So what’s the greenest packaging solution?

Sadly, there’s no single answer. When it comes to choice of materials, in addition to the standard recycled plastic and paper options, there are bioplastics and other novel packaging solutions, often made from sugarcane, bamboo, rice or seaweed. Despite proving popular with consumers and reducing our reliance on fossil fuels, some of these options are not suitable for all food applications and others can take a long time to biodegrade if disposed of incorrectly.

Ultimately, the best solution depends on the product and its own unique use case. The availability of the raw material (renewable or nonrenewable), the scalability of supply, the production process and the recycling infrastructure in the area where the product is sold all need to be borne in mind. But there is one thing that most experts agree on: in line with the waste hierarchy, we should be focusing on reduction and circularity, rather than designing for recyclability alone.


Manufacturing: Making green packaging a product USP


Green product packaging means striking a delicate balance. It needs to be robust enough to ensure food safety, quality and reduce food waste. But the solution also needs to be innovative enough to help you stand out against competitors and attract environmentally conscious consumers. A number of forward-thinking brands have walked this tightrope successfully.  

Plant-based meat producer No Evil Foods focused on design and materials, using minimal, fully compostable cardboard, printed with plant-based inks. In beverages, UK-based Frugalpac collaborated with Italian wine brand Cantina Goccia to create a wine bottle made from 94% recycled paperboard. While Haven’s Kitchen – a company selling refrigerated sauces - partnered with TerraCycle to create their own recycling programme for their pouches.

Culina - a plant-based yoghurt brand – launched their first product in terracotta cups that can be reused as trendy breakfast or dessert containers or plant pots. The pots were a huge hit with their target group and their instagrammability made it easy for happy customers to become brand ambassadors. They’ve since switched to resealable glass containers that can also be repurposed into handy airtight spice jars.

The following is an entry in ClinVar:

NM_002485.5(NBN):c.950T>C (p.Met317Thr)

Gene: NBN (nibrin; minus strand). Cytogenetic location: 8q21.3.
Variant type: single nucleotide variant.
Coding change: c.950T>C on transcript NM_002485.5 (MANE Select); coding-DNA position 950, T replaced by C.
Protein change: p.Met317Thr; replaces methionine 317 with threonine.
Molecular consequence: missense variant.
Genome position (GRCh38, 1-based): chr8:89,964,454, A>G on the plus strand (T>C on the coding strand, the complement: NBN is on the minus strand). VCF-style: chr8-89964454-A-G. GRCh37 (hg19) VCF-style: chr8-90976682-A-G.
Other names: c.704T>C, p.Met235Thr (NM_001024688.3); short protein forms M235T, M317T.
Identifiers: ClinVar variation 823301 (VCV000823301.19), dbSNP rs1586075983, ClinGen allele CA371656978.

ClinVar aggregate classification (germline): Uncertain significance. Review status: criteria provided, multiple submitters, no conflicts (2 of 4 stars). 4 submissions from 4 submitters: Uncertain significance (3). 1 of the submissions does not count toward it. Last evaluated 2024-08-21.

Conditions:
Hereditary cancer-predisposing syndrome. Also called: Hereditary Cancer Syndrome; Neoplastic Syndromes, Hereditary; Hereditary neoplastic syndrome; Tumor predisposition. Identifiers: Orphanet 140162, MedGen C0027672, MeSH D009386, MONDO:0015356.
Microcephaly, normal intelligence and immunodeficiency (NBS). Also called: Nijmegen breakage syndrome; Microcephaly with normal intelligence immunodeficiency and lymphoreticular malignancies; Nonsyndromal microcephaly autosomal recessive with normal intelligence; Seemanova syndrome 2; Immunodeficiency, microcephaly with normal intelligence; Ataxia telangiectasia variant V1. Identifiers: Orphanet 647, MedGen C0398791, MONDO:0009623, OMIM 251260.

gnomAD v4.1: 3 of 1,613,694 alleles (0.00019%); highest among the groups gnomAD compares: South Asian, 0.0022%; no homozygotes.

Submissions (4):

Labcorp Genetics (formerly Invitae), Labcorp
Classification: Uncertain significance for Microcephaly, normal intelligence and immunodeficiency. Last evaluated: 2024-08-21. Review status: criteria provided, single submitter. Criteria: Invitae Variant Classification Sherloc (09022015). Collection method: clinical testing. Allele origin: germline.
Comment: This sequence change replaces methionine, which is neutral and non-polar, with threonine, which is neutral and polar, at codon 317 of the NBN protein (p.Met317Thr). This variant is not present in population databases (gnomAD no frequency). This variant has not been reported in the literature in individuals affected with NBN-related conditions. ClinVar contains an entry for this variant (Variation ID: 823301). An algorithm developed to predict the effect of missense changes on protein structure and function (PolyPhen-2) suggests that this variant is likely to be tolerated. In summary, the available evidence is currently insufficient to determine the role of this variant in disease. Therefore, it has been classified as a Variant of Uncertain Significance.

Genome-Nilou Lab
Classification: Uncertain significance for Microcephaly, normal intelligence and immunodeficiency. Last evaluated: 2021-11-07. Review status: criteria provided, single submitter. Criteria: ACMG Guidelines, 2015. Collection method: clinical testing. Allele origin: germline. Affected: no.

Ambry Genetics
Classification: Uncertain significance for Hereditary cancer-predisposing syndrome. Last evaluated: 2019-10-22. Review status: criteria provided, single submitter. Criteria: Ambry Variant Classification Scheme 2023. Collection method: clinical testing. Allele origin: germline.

Food service sector: reuse models and edible packaging


For food service companies, takeaway packaging and single use utensils are the biggest headache. Many businesses initially focused on ensuring that their takeaway containers were made from compostable materials. But studies have shown that depending on the material and how the consumer disposes of it, this is sometimes just shifting the problem.

Until COVID-19 put a pandemic-sized spanner in the works, reusable solutions have also been gaining traction. Reusable cups pretty much enjoy fashion accessory status in some social groups and a growing number of cafés are keeping up their side of the bargain by offering customer discounts to incentivise their use. reCIRCLE - a company offering a third-party reusable tableware system – makes it easy for food service partners to get started. Over the last few years, they’ve rapidly expanded their network across Switzerland and into Germany.

And then there’s edible packaging. Experts predict that demand will grow 6.9% year on year, becoming a $2 billion global market by 2024. Solutions are typically made of seaweed, potato starch or milk proteins – but others have experimented with apples and tomatoes too. Recently, Air New Zealand partnered with innovative company twiice to switch their compostable coffee cups for edible vanilla flavoured ones – a development that apparently went down very well with customers.


Eat your waste: Notpla and DoEat


You’re running the London marathon and you’re gagging for a drink. Rather than a cup or a bottle, a volunteer hands you a small edible capsule. You bite it open, drink the liquid inside and then swallow the seaweed-based packaging. And even if you spit it out, it will biodegrade in just four to six weeks. This ingenious little solution – called Ooho - is the brainchild of start-up Notpla. After taking on disposable sauce sachets in a successful trial with Unilever and JustEat last year, the company launched their first seaweed-lined takeaway box in February. But for Notpla, this is just the beginning. The company sees a variety of applications for their technology – from edible shots to films that package dried goods.


Meanwhile in Belgium, Thibaut Gilquin and Hélène Hoyois were also sick of the sight of packaging waste. So they founded DoEat, a company that produces 100% edible or compostable tableware – regardless of where it’s thrown away. Their products are made from potato starch but are also robust enough to hold liquid contents and can even be baked in the oven. Customers can opt for neutral flavoured products – perfect for sweet or savoury contents - or choose tableware flavoured with herbs, olive oil or cacao. Suitable for buffets, barbeques, festivals or food trucks, their products can now be ordered online.

Getting it right and communicating the benefits